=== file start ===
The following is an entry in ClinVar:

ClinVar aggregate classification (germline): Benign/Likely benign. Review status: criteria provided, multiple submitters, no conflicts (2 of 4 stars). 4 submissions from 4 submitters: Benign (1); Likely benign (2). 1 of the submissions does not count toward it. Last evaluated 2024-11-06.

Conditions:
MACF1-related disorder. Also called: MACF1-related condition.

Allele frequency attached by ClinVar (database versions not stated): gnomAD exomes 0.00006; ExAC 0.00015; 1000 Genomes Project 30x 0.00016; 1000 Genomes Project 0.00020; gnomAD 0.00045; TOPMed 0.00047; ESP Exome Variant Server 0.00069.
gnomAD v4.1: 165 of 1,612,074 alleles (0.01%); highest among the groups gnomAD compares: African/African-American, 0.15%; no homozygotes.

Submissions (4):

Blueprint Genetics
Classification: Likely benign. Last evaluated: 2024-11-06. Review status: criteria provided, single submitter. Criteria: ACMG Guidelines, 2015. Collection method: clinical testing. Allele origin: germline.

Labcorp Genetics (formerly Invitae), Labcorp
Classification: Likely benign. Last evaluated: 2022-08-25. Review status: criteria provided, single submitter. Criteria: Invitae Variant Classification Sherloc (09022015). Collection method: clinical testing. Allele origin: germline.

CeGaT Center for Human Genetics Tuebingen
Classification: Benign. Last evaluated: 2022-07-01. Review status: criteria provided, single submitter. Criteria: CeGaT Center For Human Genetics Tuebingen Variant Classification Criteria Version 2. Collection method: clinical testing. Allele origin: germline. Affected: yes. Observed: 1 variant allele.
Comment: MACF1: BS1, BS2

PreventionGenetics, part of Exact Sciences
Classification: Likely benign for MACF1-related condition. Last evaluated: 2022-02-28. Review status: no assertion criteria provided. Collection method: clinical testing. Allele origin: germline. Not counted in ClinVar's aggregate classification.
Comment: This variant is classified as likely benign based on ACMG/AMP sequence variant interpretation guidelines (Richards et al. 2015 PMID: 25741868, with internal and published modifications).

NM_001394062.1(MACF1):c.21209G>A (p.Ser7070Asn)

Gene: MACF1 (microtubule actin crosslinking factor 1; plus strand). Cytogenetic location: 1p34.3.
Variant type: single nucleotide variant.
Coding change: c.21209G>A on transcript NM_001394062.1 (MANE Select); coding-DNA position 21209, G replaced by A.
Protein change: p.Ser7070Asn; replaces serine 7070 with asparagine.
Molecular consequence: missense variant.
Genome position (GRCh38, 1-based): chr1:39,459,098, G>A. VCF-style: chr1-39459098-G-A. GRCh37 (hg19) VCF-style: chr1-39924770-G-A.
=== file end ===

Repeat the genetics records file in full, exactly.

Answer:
The following is an entry in ClinVar:

ClinVar aggregate classification (germline): Benign/Likely benign. Review status: criteria provided, multiple submitters, no conflicts (2 of 4 stars). 4 submissions from 4 submitters: Benign (1); Likely benign (2). 1 of the submissions does not count toward it. Last evaluated 2024-11-06.

Conditions:
MACF1-related disorder. Also called: MACF1-related condition.

Allele frequency attached by ClinVar (database versions not stated): gnomAD exomes 0.00006; ExAC 0.00015; 1000 Genomes Project 30x 0.00016; 1000 Genomes Project 0.00020; gnomAD 0.00045; TOPMed 0.00047; ESP Exome Variant Server 0.00069.
gnomAD v4.1: 165 of 1,612,074 alleles (0.01%); highest among the groups gnomAD compares: African/African-American, 0.15%; no homozygotes.

Submissions (4):

Blueprint Genetics
Classification: Likely benign. Last evaluated: 2024-11-06. Review status: criteria provided, single submitter. Criteria: ACMG Guidelines, 2015. Collection method: clinical testing. Allele origin: germline.

Labcorp Genetics (formerly Invitae), Labcorp
Classification: Likely benign. Last evaluated: 2022-08-25. Review status: criteria provided, single submitter. Criteria: Invitae Variant Classification Sherloc (09022015). Collection method: clinical testing. Allele origin: germline.

CeGaT Center for Human Genetics Tuebingen
Classification: Benign. Last evaluated: 2022-07-01. Review status: criteria provided, single submitter. Criteria: CeGaT Center For Human Genetics Tuebingen Variant Classification Criteria Version 2. Collection method: clinical testing. Allele origin: germline. Affected: yes. Observed: 1 variant allele.
Comment: MACF1: BS1, BS2

PreventionGenetics, part of Exact Sciences
Classification: Likely benign for MACF1-related condition. Last evaluated: 2022-02-28. Review status: no assertion criteria provided. Collection method: clinical testing. Allele origin: germline. Not counted in ClinVar's aggregate classification.
Comment: This variant is classified as likely benign based on ACMG/AMP sequence variant interpretation guidelines (Richards et al. 2015 PMID: 25741868, with internal and published modifications).

NM_001394062.1(MACF1):c.21209G>A (p.Ser7070Asn)

Gene: MACF1 (microtubule actin crosslinking factor 1; plus strand). Cytogenetic location: 1p34.3.
Variant type: single nucleotide variant.
Coding change: c.21209G>A on transcript NM_001394062.1 (MANE Select); coding-DNA position 21209, G replaced by A.
Protein change: p.Ser7070Asn; replaces serine 7070 with asparagine.
Molecular consequence: missense variant.
Genome position (GRCh38, 1-based): chr1:39,459,098, G>A. VCF-style: chr1-39459098-G-A. GRCh37 (hg19) VCF-style: chr1-39924770-G-A.